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had been ably represented at the Moline Convention by Philip Gilpatrick, and in 1936 became the second highest state in the membership list. Their membership dropped to two-thirds in 1937, and was halved again in 1938. In 1939 they voted at their state convention to drop out of the National Association entirely. Communications between the National Secretary and the State Secretary indicate, however, that the Bay State would be willing to rejoin the National fold if they can be shown that it would be to their advantage to belong.
     Here are the winners of the state title for the past seven years:
     James Shea won the title in 1933, 1934 and 1935, with percentages of .580, .617 and .630; 1936, Stanley DeLeary, .607; 1937, James O'Shea, .816; 1938, James O'Shea, .811; 1939, Stanley DeLeary, .723.
     Here are the winners of the New England championship for the past ten years: 1930, John Kilpeck, Massachusetts, .502; 1931, Bernard Herfurth, Massachusetts, .504; 1932, Charles Gerrish, New Hampshire, .514; 1933, Bernard Herfurth, Massachusetts, .530; 1934, Bernard Herfurth, Massachusetts, .662; 1935, James O'Shea, Massachusetts, .676; 1936, Stanley DeLeary, Massachusetts, .632; 1937, James O'Shea, Massachusetts, .745; 1938, James O'Shea, Massachusetts, .743; 1939, Kenneth Hurst, Rhode Island, .762.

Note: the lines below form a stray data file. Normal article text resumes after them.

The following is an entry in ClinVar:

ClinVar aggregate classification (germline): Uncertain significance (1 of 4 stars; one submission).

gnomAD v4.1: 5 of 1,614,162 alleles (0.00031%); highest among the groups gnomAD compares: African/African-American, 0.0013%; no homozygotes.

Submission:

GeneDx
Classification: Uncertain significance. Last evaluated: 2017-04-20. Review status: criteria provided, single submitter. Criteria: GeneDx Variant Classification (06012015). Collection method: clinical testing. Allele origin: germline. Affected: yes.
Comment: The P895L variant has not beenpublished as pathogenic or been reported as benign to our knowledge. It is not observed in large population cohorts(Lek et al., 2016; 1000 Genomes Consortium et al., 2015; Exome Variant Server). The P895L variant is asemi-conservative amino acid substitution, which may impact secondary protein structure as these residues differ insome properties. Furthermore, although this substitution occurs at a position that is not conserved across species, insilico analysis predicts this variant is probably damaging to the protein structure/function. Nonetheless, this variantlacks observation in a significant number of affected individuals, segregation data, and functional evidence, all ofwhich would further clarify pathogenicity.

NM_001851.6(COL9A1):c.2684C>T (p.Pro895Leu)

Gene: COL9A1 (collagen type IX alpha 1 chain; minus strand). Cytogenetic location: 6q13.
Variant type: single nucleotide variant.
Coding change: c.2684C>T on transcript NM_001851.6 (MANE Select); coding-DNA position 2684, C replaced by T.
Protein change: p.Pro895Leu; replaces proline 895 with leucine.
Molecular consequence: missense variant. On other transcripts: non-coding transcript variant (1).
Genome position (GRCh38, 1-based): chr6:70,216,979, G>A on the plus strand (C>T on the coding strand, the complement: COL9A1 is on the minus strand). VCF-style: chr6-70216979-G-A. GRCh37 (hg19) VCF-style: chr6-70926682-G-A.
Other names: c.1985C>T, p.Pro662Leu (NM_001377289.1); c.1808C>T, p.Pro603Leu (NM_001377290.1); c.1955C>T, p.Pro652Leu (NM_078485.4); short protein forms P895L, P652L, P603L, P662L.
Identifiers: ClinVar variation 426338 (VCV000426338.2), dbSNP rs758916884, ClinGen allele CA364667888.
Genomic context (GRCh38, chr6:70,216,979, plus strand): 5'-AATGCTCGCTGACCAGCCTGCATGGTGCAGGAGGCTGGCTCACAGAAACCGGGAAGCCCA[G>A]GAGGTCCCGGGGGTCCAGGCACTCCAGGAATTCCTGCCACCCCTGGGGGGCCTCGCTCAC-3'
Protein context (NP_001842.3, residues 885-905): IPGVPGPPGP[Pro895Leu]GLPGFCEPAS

The ever-increasing ringer percentage tells the story better than words of the way the game is developing in the Massachusetts section of the land.

     Horseshoe pitching owes its modern beginning in Connecticut to Sam Bartram who, in 1925, moved from Kokomo, Ind., to Connecticut, and introduced the game there by giving exhibitions throughout the state and interesting people in taking up the sport. By 1939 he had created enough interest to be able to hold a state tournament at Bridgeport. The winner of this tournament was S. C. Lane, of Stamford, a recent resident of Ft. Lauderdale, Fla. Mr. Lane organized the Stamford Horseshoe Club, and from that time on the game grew steadily.
     A state tournament was held yearly in Bridgeport, and Mr. Lane continued as champion until 1933, when G. Georgetti, of Manchester, won the crown. He successfully defended it the next year also.
     In 1935 the Connecticut State Horseshoe Pitchers' Association was formed, and the site of the state tournament was moved to Greenwich. This meet was won by Irving Wood of New Canaan. William Crofut, of Shelton, captured the title in 1936, and S. C.